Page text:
At the Munich Security Conference, the commander of the US Air Forces in Europe and NATO Allied Operations, General Philip Breedlove said 'no one wants a new Cold War.' DW's Michael Knigge posed the questions.
DW: Prime Minister Medvedev this morning said that the world had slipped into a new Cold War. Do you feel - does NATO feel - like you have entered a Cold War? And what does this statement mean for the conflict with Russia over Ukraine?
Philip Breedlove: Certainly Minister Medvedev is entitled to his opinion. We don't look at what is happening as a Cold War, and no one in NATO wants to return to a Cold War. We've talked specifically about that.
You have heard me say before, you have heard the secretary general say before, you've heard multiple ministers in foreign affairs, defense and chiefs of defense, all say the same thing. NATO is a defensive alliance, clear about the collective defense of our allies.
Our actions are defensive, and they are proportionate in size and capability, and we are taking those actions because we have seen a nation to the east that for two decades we were trying to make a partner of this nation, and this nation has recently demonstrated that is does not want to be a partner: It invaded the Ukrainian peninsula of Crimea and it continues to occupy it today. So, Russia used force to change an internationally recognized order. Some months later they cross the internationally recognized border of Ukraine and entered into the Donbass, and they remain there today.
And, even more recently, you saw they went into Georgia and South Ossetia and moved the lines yet again in South Ossetia and moved the line over the top over a transmission of energy line.
So, we have a nation that has once again put on the table that it will use force to change internationally recognized borders. And, for that, NATO is taking the appropriate defensive measures that it needs to take. But no one wants a new Cold War, and that is not what we in NATO see ourselves headed towards.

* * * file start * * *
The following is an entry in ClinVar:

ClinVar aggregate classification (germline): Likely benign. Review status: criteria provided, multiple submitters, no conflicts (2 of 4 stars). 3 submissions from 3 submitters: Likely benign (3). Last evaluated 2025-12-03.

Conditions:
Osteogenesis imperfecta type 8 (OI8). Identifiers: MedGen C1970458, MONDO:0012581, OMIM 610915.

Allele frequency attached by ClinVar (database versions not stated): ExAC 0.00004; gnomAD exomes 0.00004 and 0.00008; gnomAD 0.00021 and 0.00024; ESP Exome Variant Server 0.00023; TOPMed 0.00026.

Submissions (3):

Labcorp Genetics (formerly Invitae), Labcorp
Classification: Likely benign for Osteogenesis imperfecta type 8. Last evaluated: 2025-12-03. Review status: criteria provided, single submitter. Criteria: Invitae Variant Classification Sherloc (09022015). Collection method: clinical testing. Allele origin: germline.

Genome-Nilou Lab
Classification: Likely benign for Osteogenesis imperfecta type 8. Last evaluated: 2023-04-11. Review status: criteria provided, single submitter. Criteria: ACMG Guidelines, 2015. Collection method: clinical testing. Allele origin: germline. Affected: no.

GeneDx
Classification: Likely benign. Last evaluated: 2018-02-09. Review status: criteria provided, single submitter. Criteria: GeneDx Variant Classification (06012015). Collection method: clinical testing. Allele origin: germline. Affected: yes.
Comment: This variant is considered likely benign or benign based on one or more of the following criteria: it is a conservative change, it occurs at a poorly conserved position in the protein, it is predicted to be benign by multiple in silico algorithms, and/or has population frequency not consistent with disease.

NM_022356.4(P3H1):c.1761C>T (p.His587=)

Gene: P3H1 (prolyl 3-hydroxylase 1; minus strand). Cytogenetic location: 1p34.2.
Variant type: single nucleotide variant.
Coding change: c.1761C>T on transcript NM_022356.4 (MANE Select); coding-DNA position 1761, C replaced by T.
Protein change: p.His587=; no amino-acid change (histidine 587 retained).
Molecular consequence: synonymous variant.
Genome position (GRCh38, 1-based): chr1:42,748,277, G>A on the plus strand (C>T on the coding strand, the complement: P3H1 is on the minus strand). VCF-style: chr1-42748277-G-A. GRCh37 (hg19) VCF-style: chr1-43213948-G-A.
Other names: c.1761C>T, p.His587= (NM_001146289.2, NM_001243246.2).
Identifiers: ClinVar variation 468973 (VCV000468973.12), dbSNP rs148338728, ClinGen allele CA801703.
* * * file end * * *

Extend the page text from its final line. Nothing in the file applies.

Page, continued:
Where you surprised that Germany took a leadership role in establishing the NATO mission in the Aegean and that it did not just took a lead in getting that mission started, but that it is also now playing a leadership role in carrying it out?
I wouldn’t say the word surprised. I don’t like that word so I wouldn’t use it. A lot of our European allies are under great pressure as you know from these flows of immigrants. And remember when the immigrant flow first started, most of them where what you and I would call legitimate economic immigrants or immigrants leaving ungoverned spaces or spaces where there were unresponsive governments. Over time this has exacerbated because of the civil war in Syria and now we see a lot stronger flow of immigrants. And in that flow of immigrants we all know that there are embedded criminality, terrorists and foreign fighters that are returning. So this is a huge problem to our nations in central Europe and NATO.
It is not surprising to me that the nations of central Europe would try to find a solution. I am thankful that Germany took the lead. And I am thankful that Germany pulled together our two allies, Turkey and Greece, to work together on this, because that would have been central to getting this right. So I am thankful that they stepped forward on this mission. Their ship is currently the command ship of SNMG2 (Standing NATO Maritime Group 2). But it will not remain under German command and control. It will rotate to others. This will be a NATO mission using NATO forces in NATO air, land and sea space.
General Philip M. Breedlove is in command of the United States Air Forces in Europe and NATO Allied Command Operations as the Supreme Allied Commander Europe.
The questions were posed during a media round table at the Munich Security Conference.